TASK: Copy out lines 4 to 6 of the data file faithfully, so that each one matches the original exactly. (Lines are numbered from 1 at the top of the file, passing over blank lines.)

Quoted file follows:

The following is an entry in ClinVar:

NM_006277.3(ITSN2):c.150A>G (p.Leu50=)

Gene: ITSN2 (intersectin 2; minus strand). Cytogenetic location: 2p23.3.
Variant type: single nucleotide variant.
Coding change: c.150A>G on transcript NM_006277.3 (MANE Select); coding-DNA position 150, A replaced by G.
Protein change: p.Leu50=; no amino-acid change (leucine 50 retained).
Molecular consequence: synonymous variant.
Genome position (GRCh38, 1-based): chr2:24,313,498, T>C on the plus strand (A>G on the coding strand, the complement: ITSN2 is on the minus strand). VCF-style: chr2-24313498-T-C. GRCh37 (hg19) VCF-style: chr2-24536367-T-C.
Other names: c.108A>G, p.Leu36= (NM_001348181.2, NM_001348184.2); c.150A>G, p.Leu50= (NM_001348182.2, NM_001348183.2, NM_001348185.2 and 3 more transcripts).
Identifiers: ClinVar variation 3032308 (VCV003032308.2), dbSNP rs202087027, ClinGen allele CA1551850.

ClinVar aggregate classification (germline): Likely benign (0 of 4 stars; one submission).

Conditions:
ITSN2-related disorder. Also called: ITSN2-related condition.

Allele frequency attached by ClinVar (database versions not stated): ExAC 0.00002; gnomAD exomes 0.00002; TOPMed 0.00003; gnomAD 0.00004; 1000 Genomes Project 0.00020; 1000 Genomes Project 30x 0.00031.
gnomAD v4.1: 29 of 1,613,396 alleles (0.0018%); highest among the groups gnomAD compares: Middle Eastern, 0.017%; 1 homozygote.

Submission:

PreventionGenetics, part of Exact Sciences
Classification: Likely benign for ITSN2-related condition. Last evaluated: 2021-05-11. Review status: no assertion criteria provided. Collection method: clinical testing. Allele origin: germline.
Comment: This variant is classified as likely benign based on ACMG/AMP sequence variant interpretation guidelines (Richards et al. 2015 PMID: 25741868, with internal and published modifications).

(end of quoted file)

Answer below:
Variant type: single nucleotide variant.
Coding change: c.150A>G on transcript NM_006277.3 (MANE Select); coding-DNA position 150, A replaced by G.
Protein change: p.Leu50=; no amino-acid change (leucine 50 retained).